Minor league pay is a problem that is headed for courts and has caught the attention of presidential candidate Bernie Sanders, who tweeted late last year that he would demand that MLB pay minor leaguers "a living wage." It makes little sense that MLB could approve raises but make players, many of whom have offseason jobs to get by, wait until 2021 to see a change in their paycheck, but Zaidi said the Giants were talking about moving the timetable up before they found out MLB was planning any raises at all. 

[RELATED: How Pence returned home to Giants after one season away]

The Giants have put significant resources into making life easier for their players, with a new $50 million facility now in place at Scottsdale Stadium and another one for minor leaguers being built a few miles away. Players would tell you they still could do more, though, and Zaidi said there could be further raises down the line. 

"I don't know that the adjustment that we've made for 2020 is an endpoint," he said. "I think we'll continue to evaluate it. We're going to be looking to get feedback from players on how it's helping. It's a quality of life issue, a convenience issue, a time issue. Just getting a better sense of all that is something we'll continue to evaluate."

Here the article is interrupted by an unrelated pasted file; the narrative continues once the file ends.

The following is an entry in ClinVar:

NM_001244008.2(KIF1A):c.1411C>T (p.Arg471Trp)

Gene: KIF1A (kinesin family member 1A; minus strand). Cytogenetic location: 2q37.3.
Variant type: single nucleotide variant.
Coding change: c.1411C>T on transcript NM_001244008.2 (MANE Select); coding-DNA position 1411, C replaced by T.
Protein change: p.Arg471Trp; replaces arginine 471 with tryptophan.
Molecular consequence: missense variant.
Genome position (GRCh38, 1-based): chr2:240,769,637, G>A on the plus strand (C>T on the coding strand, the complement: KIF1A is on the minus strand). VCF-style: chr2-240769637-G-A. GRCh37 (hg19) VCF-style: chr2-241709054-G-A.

Giants' Mike Krukow has no sympathy for Aubrey Huff, says he 'blew it'

Giants' Mike Krukow has no sympathy for Aubrey Huff, says he 'blew it'

You can add Giants broadcaster Mike Krukow to the list of people who have no sympathy for Aubrey Huff after the former first baseman was informed that he would not be welcome at Oracle Park for the celebration of San Francisco's 2010 World Series championship team this coming August.

"I think that Aubrey Huff blew it, and I think him not being included is something he needs to take to heart," Krukow said Tuesday on KNBR's "Murph & Mac Show." "I don't think it's going to affect the invitation in 20 years should he compose himself a little more responsibly on social media. He had a chance to represent the Giants away from the community, even though he's not under contract, I think it's a contract you sign for life ... I just think he's been irresponsible and he's paying a price for it.

"The one thing that never really gets discussed: In every contract you ever sign with a professional team, is they have a clause in there where they talk about how you as a player have to comport yourself in an appropriate manner. Those are words that when you sign your contract, they’ll stop the discussion and point to it and say ‘Do you understand this?’ The whole idea is to create a positive image in the community on behalf of the Giants."

The Giants are in Scottsdale, Ariz. for spring training, and several players were asked about the team's ruling on Huff. Buster Posey deferred "to the people that make the decisions," while Pablo Sandoval insisted that he "won't be sad" that Huff won't be at the World Series reunion. Krukow feels similarly.

"Me personally? No," he responded when asked if he'll miss Huff on Aug. 16.

[RELATED: How Panda caught Kapler's attention during first live BP]

As San Francisco and Krukow have made clear, there's a give and take to that whole "Forever Giant" thing.